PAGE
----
Murmurs surrounding Trump's desire to renegotiate the NAFTA seems to suggest that there is a desire to ask Canada to expand patent, copyright and trademark protection to more closely resemble the rights awarded in the U.S. This may result in more rigorous IP enforcement provisions intended to foster stringent border measures. The hope for intellectual property holders is twofold: (i) more consistency in the prosecution of intellectual property rights in the two jurisdictions and (ii) more certainty in market enforcement measures across the Canada-U.S. border. But since the most recent Federal budget[i] announced a modernization of the IP legal framework with the aim of bolstering innovation in Canada these changes to prosecution and enforcement of IP rights may occur regardless of Trump's desire to renegotiate NAFTA. Although it is hard to predict the nature and extent of the changes envisioned by this Federal budget, the signature of CETA by Prime Minister Trudeau last fall certainly provides an indication of Canada's willingness to harmonise its IP legislation with those of our major commercial partners.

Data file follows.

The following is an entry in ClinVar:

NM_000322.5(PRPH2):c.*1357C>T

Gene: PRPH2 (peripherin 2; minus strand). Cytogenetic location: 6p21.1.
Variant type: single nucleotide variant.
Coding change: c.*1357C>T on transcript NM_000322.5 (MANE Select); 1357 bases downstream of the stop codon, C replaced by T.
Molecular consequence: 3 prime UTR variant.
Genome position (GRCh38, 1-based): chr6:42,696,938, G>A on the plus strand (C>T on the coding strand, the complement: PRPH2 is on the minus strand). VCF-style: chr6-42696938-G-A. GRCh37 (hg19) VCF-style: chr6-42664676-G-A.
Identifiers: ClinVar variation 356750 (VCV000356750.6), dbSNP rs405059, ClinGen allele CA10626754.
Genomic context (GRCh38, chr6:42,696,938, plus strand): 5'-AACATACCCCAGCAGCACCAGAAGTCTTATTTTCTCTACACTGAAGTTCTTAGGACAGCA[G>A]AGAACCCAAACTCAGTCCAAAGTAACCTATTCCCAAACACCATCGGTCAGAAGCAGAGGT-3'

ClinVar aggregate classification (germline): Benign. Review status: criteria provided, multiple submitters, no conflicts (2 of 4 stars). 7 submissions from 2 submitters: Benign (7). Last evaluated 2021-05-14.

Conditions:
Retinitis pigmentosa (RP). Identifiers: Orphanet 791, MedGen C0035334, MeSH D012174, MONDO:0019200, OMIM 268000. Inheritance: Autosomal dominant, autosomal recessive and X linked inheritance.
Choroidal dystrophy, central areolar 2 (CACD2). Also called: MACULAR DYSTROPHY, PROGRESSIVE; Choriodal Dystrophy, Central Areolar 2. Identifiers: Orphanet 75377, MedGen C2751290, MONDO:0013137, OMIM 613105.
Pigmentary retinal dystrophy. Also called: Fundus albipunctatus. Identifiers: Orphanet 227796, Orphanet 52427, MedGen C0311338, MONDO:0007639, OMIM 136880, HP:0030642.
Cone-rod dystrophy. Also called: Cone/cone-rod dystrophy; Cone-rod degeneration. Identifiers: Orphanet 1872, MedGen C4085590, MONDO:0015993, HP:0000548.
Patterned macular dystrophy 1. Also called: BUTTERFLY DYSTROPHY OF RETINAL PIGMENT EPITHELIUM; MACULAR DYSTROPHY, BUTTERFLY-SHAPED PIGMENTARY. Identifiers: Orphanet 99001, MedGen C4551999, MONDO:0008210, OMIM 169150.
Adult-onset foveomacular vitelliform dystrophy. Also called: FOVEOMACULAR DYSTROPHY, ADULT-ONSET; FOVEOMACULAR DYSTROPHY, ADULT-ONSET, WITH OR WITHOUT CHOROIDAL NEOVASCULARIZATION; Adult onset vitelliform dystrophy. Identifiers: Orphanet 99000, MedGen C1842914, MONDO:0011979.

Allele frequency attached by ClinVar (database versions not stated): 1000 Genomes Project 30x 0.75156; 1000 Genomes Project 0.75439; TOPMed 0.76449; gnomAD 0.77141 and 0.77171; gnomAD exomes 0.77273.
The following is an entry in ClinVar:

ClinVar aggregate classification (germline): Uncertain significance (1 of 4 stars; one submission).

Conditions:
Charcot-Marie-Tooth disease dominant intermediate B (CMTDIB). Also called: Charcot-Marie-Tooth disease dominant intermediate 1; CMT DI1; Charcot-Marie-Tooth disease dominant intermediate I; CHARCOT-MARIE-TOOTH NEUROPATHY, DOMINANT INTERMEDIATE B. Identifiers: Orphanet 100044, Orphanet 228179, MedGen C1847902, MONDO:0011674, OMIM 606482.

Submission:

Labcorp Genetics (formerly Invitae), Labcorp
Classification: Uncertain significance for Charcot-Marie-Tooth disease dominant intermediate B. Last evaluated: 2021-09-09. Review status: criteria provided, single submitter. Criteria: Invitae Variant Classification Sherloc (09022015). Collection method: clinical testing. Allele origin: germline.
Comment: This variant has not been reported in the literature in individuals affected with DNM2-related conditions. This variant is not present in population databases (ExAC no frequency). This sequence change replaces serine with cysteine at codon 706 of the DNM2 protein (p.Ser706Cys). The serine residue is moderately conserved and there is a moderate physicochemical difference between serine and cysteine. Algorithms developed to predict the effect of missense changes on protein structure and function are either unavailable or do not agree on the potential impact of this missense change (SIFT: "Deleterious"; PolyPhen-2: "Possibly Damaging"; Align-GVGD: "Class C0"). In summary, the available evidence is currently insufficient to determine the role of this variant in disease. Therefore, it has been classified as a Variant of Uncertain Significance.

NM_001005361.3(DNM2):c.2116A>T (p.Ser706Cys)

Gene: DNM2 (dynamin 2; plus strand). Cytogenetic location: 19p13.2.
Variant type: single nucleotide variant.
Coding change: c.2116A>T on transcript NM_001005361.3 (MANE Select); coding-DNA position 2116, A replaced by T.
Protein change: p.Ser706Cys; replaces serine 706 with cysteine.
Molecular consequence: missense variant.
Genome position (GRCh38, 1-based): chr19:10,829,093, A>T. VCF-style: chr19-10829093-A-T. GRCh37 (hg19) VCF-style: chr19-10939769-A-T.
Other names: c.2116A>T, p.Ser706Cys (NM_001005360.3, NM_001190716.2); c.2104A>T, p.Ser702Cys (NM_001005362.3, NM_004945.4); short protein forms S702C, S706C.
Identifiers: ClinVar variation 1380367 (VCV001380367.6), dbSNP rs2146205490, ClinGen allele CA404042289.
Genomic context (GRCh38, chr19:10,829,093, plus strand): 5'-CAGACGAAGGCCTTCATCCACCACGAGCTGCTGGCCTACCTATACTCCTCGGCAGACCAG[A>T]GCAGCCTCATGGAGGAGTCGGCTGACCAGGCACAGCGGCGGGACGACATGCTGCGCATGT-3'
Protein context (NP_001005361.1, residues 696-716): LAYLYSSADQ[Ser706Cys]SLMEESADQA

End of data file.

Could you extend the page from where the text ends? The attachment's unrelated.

In the event that NAFTA would be completely repealed, the impact on IP enforcement based on this treaty would likely be negligible. This is because IP right holders resorted to the national legislation in the vast majority of IP infringement cases. Recourse to the provisions of NAFTA for the enforcement of intellectual property rights in Canada has been scarce. We have been able to identify only twenty-four (24) cases in which IP rights holders have had recourse to the provisions of NAFTA to assert their rights.[ii] Broadly speaking, as it relates to intellectual property, the provisions of the NAFTA have been cited in two lines of cases: